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Low Temperature Homogeneous Epitaxy of 4H-SiC Using Novel Precursors



OBJECTIVE: Develop Chemical Vapor Deposition (CVD) techniques using novel chemistries for epitaxial growth of 4H-SiC that allow lower than state-of-the-art growth temperatures while retaining state-of-the-art growth rates and improved material quality.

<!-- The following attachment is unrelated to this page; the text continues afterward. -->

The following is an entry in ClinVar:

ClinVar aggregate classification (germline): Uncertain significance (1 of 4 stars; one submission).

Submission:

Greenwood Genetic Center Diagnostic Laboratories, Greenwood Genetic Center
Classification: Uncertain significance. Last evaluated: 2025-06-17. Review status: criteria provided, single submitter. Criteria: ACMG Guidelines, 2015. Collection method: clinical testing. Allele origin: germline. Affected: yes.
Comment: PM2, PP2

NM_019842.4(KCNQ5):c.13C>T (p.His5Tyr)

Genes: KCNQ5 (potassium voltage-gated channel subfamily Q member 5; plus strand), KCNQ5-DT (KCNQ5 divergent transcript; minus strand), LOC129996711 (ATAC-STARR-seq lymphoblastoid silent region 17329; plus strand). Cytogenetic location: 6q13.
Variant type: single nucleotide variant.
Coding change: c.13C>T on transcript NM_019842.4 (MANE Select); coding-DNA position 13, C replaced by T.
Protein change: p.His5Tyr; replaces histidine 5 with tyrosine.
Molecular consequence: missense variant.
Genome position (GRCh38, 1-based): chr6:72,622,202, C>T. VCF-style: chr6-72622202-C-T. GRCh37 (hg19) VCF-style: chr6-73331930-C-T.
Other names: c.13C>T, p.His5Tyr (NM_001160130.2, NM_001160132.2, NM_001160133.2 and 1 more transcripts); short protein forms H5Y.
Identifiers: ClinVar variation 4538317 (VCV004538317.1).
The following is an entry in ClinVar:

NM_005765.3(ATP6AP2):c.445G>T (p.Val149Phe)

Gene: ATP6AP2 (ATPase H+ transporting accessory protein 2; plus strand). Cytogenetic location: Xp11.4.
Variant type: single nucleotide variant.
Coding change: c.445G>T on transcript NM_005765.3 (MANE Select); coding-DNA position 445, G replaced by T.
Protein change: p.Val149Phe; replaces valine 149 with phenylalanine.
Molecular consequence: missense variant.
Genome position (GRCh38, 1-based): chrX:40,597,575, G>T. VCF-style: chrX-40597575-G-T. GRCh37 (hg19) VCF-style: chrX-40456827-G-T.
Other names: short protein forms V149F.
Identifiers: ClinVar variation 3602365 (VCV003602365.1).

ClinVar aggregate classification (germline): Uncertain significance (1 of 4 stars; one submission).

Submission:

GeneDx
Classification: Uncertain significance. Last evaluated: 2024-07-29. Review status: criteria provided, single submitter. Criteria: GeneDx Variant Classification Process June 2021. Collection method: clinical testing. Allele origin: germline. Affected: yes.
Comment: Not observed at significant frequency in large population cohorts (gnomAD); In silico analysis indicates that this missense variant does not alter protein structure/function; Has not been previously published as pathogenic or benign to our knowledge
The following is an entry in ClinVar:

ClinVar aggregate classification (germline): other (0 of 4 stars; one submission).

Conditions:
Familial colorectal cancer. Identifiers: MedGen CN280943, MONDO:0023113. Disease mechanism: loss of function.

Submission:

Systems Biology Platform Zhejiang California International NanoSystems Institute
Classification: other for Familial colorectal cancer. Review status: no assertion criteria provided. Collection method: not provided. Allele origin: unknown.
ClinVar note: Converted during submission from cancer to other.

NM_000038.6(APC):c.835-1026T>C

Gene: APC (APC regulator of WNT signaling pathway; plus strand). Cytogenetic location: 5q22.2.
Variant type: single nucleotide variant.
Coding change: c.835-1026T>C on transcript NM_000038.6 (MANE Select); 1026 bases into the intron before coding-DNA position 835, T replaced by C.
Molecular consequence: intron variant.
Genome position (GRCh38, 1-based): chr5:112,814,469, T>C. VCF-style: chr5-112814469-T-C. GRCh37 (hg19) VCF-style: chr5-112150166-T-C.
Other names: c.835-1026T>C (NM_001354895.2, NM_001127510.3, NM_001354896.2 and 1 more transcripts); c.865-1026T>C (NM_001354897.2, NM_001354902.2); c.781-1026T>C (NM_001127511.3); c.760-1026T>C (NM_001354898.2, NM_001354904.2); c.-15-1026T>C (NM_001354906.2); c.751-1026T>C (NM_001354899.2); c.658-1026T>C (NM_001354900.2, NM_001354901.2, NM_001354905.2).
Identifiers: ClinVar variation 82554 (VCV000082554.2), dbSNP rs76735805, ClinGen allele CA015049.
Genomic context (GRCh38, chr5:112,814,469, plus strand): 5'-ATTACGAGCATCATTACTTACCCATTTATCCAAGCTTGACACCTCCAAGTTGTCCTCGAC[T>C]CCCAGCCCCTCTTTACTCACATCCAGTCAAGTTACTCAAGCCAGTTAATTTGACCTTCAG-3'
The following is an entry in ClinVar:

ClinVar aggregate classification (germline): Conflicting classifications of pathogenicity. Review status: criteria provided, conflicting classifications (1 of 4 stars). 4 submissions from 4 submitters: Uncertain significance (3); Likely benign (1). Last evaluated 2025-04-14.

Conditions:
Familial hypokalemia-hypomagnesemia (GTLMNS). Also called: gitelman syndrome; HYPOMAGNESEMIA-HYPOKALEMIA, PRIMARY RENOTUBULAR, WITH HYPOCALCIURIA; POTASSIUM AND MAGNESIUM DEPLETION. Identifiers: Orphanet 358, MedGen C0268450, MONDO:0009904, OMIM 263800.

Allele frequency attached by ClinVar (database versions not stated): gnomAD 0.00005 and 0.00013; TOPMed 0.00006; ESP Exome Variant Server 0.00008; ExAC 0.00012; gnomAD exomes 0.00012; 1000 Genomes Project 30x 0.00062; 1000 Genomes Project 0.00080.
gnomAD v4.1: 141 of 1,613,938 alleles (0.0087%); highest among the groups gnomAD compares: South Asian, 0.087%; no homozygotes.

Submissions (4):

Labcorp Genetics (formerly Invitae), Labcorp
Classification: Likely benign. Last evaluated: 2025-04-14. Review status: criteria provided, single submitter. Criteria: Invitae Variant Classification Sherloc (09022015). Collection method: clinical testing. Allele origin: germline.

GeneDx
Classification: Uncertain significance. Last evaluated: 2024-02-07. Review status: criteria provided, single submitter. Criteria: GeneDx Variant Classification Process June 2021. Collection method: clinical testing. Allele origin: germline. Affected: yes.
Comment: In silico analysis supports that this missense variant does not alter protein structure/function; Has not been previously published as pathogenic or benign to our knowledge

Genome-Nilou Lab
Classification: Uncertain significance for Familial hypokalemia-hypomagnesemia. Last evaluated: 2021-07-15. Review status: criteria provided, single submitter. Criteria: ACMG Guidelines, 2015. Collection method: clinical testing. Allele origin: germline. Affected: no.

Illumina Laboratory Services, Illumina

DESCRIPTION: In recent years, silicon carbide has proven its worth in the power electronics industry. High performance diodes and transistors are commercially available and are being designed into power conditioning systems from a wide range of industries. Transistors can be purchased with voltage ratings up to 1700 V while diodes are available up to 8 kV. Discrete 1200 V diodes and transistors are available with current ratings over 100 A. The low on-resistance, fast switching, high current density, and temperature tolerance provide significant system benefits over silicon devices. These system benefits often outweigh the higher cost of the SiC devices as compared to silicon. While the cost per amp of SiC continues to drop, the cost of SiC bulk material and epitaxy will never be as low as silicon due to the high temperatures and manufacturing methods required to produce SiC. For instance, Si epitaxy is typically grown at temperatures ranging from 1000 to 1200 degrees C with growth rates of hundreds of µm/min. SiC epi, however, is grown from 1500 to 1800 degrees C and, while growth rates above 100 µm/hr are possible, they are challenging to the system and material quality [1]. Because of this, epi cost and throughput remains a cost driver even for 1200 V devices with relatively thin epilayers (~10 µm). For even higher voltage devices (10s of kV) epilayer thicknesses quickly grow to over 100 µm. The challenge of growing thick layers while keeping growth rates and material quality high increase the costs dramatically. The addition of HCl or chlorinated silicon precursors such as chlorosilanes (SiHCl3 and SiCl4) has mitigated some of the deleterious side effects of pushing growth rate such as the formation of silicon droplets on the wafer or other surfaces in the reactor [1]. In addition to providing Cl, chlorinated precursors also appear to provide beneficial surface kinetics that benefit material quality and allow for lower growth temperatures. Chlorinated carbon precursors, chloromethane (CH3Cl) in particular, have been shown to produce high quality films as at growth temperatures as low as 1300 degrees C [1][4]. Growth with chloromethane and chloromethane with HCl or chlorosilane has been shown to be more efficient than growth with hydrocarbons and HCl or chlorosilane alone [1]. Low temperature growth with CH3Cl and SiCl4 was also shown to produce very low donor concentrations (~3e14 1/cm³) in films as thin as 5 µm [2], and much higher than typical acceptor concentrations of over 2e20 1/cm³ [3]. Low temperature growth also has the benefit of allowing for selective area growth using an SiO2 mask [1]. Another area that needs to be investigated is the benefits of CH3Cl/SiCl4 growth on extremely low off-angle or on-axis substrates. Growth rates at 1300 degrees C using CH3Cl have not been shown to equal those of other precursors at much higher temperatures. However, the growth rate possible using CH3Cl/SiCl4 will increase with temperature and could possibly match the rate of other chemistries at still a much lower temperature. Even a more modest reduction in temperature of 100 degrees C could have a significant impact on tool life and throughput. The goal of this effort is to develop a production worthy 4H-SiC epitaxial growth process using chlorinated carbon precursors or other novel precursors with reduced growth temperature and improved material quality as compared to state-of-the-art.